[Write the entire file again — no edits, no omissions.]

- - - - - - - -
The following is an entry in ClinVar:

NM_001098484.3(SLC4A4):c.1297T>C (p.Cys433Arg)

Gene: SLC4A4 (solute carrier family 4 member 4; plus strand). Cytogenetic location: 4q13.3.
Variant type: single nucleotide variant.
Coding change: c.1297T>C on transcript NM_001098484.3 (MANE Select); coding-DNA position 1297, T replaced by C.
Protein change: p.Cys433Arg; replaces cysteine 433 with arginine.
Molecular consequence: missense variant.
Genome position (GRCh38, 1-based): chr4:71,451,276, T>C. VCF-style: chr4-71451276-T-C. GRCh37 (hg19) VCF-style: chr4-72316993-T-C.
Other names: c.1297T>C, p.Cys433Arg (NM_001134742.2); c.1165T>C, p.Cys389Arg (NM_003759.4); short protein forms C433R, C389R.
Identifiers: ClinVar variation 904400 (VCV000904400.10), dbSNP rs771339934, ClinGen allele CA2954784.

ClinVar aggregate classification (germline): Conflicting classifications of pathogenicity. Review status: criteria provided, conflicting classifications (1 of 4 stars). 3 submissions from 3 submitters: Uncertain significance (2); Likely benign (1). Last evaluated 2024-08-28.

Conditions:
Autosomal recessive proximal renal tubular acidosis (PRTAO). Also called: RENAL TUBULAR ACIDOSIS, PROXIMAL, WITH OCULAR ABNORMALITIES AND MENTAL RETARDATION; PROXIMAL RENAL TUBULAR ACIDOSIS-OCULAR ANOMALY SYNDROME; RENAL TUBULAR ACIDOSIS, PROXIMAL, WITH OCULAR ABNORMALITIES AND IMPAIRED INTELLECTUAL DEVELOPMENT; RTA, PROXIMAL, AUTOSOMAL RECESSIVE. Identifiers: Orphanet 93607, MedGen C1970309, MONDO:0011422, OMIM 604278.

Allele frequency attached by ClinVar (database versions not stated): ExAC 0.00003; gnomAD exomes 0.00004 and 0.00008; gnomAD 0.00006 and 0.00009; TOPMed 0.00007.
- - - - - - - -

The following is an entry in ClinVar:

NM_001098484.3(SLC4A4):c.1297T>C (p.Cys433Arg)

Gene: SLC4A4 (solute carrier family 4 member 4; plus strand). Cytogenetic location: 4q13.3.
Variant type: single nucleotide variant.
Coding change: c.1297T>C on transcript NM_001098484.3 (MANE Select); coding-DNA position 1297, T replaced by C.
Protein change: p.Cys433Arg; replaces cysteine 433 with arginine.
Molecular consequence: missense variant.
Genome position (GRCh38, 1-based): chr4:71,451,276, T>C. VCF-style: chr4-71451276-T-C. GRCh37 (hg19) VCF-style: chr4-72316993-T-C.
Other names: c.1297T>C, p.Cys433Arg (NM_001134742.2); c.1165T>C, p.Cys389Arg (NM_003759.4); short protein forms C433R, C389R.
Identifiers: ClinVar variation 904400 (VCV000904400.10), dbSNP rs771339934, ClinGen allele CA2954784.

ClinVar aggregate classification (germline): Conflicting classifications of pathogenicity. Review status: criteria provided, conflicting classifications (1 of 4 stars). 3 submissions from 3 submitters: Uncertain significance (2); Likely benign (1). Last evaluated 2024-08-28.

Conditions:
Autosomal recessive proximal renal tubular acidosis (PRTAO). Also called: RENAL TUBULAR ACIDOSIS, PROXIMAL, WITH OCULAR ABNORMALITIES AND MENTAL RETARDATION; PROXIMAL RENAL TUBULAR ACIDOSIS-OCULAR ANOMALY SYNDROME; RENAL TUBULAR ACIDOSIS, PROXIMAL, WITH OCULAR ABNORMALITIES AND IMPAIRED INTELLECTUAL DEVELOPMENT; RTA, PROXIMAL, AUTOSOMAL RECESSIVE. Identifiers: Orphanet 93607, MedGen C1970309, MONDO:0011422, OMIM 604278.

Allele frequency attached by ClinVar (database versions not stated): ExAC 0.00003; gnomAD exomes 0.00004 and 0.00008; gnomAD 0.00006 and 0.00009; TOPMed 0.00007.